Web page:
Weight Loss, Weight Gain and #Gluten

Interesting post from GFS today making the point that people with gluten sensitivity can react to the disease, and to the treatment, with either weight loss or weight gain.

Traditionally, doctors look for gluten sensitives as people losing a lot of weight, failing to thrive etc etc but that view is outdated and many gluten sensitives are actually overweight.

Some people following a GF diet will lose weight, whilst others will gain weight. It all depends on the nature of the sensitivity.

Dr O has done a useful diagram looking at the two different mechanisms of gluten-induced weight gain and gluten-induced weight loss which I thought you might like to see:

I think, from my own personal experience, that there is one process missing from the weight gain section.

The Inflammatory Reaction

I wrote here about the weight issue generally, here about my own personal experience with sudden loss of what I called ‘cushioning’ as the allergy fluid reactions left me 8 months into grain free and here about the link to leaky gut.

Basically, I think we hold onto a lot of fluid as part of the inflammatory reaction to gluten (and other allergens) and it is only when the allergen causing that ‘cushioning’ comes out properly that the need for the fluid is reduced. Think of when you bang your knee for example – it swells as it heals doesn’t it? Well, the knee inflammation is temporary but an inflammatory response to an allergen is chronic and the fluid will remain as long as the inflammation and allergen does. That’s one of my theories anyway.

Anyway, have a read of Dr O’s piece here on the blog. I see also that he has some free reports you can get which I think are aimed at people trying to lose weight rather than gain it. Might be useful if that’s you.

9 Replies to “Weight Loss, Weight Gain and #Gluten”

  1. I’ve always had trouble gaining weight, even more now that I contracted giardia years ago and suffered the side effect of lost weight. I’m gluten free now for a full month hoping that I’d gain weight (I know, it’s only been a month!) but I’ve lost 2 pounds. I think I’ve lost 2 pounds because my calorie intake has dropped: I no longer can make a quick flour tortilla filled burrito, toast some bread, eat a graham cracker in passing or chow down on some pasta (though that quinoa pasta is delish but expensive…!). I know I need to increase my calorie intake but it’s near impossible for me right now. I don’t feel any different being gluten-free and I’m thinking about reintroducing it soon to see if I have any symptoms (I never had gluten symptoms before, just trying a new kind of diet in hopes to gain back my lost weight). My italian heritage misses my pastas and homemade sourdough bread….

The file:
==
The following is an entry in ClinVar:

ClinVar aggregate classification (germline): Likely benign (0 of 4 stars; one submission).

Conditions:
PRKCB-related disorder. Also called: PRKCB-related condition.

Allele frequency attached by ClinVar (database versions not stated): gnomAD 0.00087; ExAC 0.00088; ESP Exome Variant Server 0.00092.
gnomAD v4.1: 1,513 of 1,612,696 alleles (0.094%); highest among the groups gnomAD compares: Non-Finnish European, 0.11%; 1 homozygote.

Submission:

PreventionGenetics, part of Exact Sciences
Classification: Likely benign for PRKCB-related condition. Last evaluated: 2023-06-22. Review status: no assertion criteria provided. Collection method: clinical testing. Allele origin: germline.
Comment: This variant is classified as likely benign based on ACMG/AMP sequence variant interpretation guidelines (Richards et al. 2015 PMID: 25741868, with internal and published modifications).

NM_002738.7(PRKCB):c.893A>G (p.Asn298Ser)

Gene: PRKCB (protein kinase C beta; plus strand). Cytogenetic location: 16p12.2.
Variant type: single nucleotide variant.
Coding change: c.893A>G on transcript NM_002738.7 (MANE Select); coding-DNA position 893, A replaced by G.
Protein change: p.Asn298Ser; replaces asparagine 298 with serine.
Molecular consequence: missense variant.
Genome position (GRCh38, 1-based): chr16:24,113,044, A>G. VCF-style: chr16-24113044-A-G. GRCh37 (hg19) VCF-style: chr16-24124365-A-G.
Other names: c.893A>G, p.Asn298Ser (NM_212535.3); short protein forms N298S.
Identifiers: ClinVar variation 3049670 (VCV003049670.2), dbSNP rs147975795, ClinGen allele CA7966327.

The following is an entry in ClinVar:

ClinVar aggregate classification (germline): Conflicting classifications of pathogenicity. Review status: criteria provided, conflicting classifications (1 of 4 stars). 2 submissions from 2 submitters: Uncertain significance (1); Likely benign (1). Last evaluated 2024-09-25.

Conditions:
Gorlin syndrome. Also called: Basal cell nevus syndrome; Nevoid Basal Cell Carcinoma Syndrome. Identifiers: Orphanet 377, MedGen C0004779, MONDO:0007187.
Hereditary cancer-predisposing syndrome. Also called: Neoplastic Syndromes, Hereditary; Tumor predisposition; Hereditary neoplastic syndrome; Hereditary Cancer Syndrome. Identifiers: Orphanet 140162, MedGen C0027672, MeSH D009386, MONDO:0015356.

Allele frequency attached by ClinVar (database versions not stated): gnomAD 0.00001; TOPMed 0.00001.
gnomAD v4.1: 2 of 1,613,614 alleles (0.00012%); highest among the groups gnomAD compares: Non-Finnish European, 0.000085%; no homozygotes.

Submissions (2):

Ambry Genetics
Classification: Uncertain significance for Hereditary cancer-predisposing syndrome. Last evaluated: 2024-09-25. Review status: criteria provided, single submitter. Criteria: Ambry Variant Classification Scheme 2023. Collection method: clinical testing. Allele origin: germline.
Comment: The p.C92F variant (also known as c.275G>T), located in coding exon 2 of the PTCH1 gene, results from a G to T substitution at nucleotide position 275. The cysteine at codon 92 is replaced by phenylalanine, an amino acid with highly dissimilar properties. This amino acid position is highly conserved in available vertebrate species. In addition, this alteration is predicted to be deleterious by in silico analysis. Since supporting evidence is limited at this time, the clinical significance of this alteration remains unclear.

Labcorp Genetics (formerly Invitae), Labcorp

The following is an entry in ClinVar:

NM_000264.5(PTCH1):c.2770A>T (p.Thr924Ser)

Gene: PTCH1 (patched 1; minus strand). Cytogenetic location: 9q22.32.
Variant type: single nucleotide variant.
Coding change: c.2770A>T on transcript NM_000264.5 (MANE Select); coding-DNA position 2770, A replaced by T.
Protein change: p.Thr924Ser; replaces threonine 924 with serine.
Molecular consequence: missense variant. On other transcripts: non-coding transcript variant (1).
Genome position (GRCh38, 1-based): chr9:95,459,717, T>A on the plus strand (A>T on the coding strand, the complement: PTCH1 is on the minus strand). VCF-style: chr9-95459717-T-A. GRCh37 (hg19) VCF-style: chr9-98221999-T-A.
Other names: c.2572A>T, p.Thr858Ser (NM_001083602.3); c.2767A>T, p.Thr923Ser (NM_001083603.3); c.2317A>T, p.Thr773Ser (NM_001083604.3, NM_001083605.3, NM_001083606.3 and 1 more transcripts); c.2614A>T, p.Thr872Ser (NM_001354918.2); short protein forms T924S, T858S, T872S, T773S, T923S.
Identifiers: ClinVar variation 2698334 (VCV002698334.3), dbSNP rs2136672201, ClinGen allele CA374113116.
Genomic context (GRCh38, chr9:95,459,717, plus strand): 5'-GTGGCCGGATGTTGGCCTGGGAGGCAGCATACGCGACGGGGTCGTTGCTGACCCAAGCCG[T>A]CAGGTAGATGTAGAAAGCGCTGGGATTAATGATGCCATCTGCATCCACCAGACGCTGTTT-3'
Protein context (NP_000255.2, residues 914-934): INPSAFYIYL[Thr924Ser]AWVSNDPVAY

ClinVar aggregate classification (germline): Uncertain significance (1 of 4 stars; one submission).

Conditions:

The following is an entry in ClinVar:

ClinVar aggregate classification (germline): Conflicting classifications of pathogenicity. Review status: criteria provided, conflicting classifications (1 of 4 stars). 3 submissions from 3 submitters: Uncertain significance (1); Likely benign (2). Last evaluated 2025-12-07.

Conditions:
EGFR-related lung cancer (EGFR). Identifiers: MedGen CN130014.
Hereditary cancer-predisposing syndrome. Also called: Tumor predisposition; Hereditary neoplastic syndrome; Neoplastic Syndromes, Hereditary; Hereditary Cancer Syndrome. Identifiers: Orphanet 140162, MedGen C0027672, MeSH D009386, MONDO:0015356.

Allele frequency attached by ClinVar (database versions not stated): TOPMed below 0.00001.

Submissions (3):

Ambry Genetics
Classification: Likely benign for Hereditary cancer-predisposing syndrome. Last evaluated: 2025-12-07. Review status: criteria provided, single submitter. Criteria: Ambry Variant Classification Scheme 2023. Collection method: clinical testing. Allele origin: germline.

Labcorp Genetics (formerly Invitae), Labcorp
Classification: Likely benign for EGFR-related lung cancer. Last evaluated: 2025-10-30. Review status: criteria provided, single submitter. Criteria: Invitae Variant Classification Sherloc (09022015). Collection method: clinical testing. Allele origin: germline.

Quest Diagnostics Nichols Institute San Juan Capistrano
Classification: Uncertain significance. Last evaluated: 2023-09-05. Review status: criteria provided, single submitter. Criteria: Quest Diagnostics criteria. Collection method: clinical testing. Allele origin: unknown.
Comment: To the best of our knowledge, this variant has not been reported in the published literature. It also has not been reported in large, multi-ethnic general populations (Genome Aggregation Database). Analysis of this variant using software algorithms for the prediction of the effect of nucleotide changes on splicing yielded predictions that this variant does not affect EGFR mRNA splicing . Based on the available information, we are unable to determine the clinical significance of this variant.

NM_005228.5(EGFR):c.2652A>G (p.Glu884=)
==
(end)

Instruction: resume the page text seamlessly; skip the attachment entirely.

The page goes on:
1. Hi Serena, I would give it a bit longer but keep your protein and carbs up. You might find it useful to use a TGF protein powder like this one twice a day. Is pea so not suitable for full barrier diet. There is always an adaptation period of course whilst you find your feet with a change in diet. As you say, you’ll soon see if gluten is an issue for you when you try it again – as long as you have been completely clear of it for long enough, no hidden stuff which will skew your trial. Good luck, and hope that giardia has gone now then!

  2. Thanks for the info MIcki. I was clear on how weight loss worked. And I had heard that weight gain was possible, but could not find any information about why this happens. I’ll ready up on the links you provided.

  3. I went to the doctor’s website but the reports aren’t free, you have to sign up and pay him. I can’t take on most diets because my food intolerances aren’t just cereals, or dairy, but fish/seafood and most sorts of protein. Thanks for trying, Micki.

  4. We all have to make a living somehow Anna and his work is worth it, trust me. If you go to TGF Resources page and click the link under the Gluten Free Society resources for membership, you can get a trial access for $1 specially for us 🙂

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